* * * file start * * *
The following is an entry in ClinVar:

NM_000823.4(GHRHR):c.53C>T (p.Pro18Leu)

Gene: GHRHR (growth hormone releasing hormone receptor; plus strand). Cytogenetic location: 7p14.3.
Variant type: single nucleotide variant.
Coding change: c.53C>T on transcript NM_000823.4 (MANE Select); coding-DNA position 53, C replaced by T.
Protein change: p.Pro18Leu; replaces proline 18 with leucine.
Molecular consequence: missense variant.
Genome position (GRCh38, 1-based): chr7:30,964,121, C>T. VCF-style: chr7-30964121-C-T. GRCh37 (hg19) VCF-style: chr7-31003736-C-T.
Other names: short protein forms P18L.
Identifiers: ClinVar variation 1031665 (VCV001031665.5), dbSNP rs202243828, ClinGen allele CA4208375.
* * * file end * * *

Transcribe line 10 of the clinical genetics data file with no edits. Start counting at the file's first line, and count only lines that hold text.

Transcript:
Identifiers: ClinVar variation 1031665 (VCV001031665.5), dbSNP rs202243828, ClinGen allele CA4208375.